And yet, over three movies, the John Wick universe has become surprisingly fleshed out. It’s not because Kolstad is particularly controlling about the world he created. Now working with a team of writers and a fully-committed director and lead actor, all throwing ideas at the wall to see what sticks, the Wick franchise has one rule that trumps all others: Will it be cool?

John Wick: Chapter 2 introduced a sprawling world of functional assassin factions, the most interesting being an underground operation led by The Bowery King (Laurence Fishburne). The Bowery Boys disguised themselves as members of New York’s homeless population. Generally unseen or ignored, they found themselves perfectly positioned for espionage and assassinations.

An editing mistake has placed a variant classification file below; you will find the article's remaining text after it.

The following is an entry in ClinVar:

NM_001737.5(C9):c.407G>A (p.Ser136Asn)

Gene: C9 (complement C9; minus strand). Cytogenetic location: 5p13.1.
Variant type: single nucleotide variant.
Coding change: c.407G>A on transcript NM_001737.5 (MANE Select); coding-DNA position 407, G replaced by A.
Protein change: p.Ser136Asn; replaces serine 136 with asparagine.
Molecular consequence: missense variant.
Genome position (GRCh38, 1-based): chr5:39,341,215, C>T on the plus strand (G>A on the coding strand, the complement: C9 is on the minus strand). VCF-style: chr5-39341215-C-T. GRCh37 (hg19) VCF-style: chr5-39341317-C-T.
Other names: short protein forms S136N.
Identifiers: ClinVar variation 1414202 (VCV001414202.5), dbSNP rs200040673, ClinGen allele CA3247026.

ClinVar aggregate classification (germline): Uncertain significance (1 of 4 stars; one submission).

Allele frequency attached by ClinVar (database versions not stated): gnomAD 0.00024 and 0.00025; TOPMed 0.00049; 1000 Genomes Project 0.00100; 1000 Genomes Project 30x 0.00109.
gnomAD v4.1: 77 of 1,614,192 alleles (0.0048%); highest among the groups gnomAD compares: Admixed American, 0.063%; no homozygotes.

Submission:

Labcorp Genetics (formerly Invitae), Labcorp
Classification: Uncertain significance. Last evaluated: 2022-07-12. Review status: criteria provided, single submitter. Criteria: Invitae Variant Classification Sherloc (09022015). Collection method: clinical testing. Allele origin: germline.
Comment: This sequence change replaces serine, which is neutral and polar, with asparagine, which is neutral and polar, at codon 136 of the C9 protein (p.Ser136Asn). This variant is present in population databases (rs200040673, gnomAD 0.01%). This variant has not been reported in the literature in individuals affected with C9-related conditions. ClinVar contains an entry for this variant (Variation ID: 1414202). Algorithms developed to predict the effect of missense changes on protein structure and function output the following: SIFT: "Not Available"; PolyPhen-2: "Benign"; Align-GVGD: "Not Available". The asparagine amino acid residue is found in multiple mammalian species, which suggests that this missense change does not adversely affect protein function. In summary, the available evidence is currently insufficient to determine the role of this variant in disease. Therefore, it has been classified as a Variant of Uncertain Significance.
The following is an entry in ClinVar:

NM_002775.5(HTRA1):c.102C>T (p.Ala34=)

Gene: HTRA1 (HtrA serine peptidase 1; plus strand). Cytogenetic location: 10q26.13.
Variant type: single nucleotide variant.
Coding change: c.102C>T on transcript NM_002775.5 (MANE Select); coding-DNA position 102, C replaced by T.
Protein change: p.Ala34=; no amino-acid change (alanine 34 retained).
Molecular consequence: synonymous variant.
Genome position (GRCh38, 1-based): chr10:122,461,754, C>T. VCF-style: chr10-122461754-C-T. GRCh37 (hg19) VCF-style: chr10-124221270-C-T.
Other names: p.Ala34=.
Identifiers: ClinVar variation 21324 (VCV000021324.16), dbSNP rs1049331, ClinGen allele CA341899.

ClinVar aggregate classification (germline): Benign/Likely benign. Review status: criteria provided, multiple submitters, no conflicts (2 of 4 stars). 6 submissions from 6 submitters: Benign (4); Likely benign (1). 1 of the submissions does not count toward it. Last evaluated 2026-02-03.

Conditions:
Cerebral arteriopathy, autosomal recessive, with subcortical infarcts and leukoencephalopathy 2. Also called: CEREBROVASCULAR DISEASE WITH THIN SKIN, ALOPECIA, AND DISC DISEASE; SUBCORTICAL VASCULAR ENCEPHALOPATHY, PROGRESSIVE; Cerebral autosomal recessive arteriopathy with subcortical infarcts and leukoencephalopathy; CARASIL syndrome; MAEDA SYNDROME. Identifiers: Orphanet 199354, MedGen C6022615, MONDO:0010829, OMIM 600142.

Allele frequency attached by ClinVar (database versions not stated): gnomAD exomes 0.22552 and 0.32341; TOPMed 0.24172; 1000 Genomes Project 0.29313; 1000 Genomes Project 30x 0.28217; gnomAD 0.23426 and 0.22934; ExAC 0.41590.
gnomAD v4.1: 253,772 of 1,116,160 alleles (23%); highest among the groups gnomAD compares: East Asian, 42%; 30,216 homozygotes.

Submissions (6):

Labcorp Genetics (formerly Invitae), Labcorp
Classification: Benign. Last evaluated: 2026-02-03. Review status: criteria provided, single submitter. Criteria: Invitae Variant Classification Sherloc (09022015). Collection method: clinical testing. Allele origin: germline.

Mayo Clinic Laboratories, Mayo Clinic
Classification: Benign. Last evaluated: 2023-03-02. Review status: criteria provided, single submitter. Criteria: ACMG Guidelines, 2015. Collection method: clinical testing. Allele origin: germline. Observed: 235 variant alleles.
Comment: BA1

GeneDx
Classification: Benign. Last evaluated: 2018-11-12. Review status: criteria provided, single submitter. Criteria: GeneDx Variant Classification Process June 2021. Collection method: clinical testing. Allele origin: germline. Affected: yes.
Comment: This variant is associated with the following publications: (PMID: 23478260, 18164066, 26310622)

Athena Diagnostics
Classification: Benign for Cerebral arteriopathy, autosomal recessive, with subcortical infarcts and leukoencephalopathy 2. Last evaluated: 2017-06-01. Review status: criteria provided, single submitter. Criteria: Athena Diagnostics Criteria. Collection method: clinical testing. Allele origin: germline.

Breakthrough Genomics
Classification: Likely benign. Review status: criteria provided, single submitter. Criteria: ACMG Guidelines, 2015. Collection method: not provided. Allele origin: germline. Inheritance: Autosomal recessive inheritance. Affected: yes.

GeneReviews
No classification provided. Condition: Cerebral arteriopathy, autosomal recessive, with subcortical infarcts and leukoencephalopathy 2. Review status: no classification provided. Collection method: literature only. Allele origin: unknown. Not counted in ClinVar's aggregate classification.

“[The Bowery Boys represent] that world just outside of The Continental, the less glamorous part of the underworld,” explains Kolstad. “When we were thinking of doing John Wick 2, [director Chad Stahelski] wanted a homeless person in the background of every scene, just to make you understand that their eyes and ears are literally everywhere.”

While that proved logistically impossible, The Bowery Boys have since become a key thread in the John Wickmythos, pulling the strings on he most of the major events in the second and third movies.

Keanu Reeves as John Wick in John Wick: Chapter 3 - Parabellum
Keanu Reeves as John Wick in John Wick: Chapter 3 – Parabellum
Niko Tavernise/Lionsgate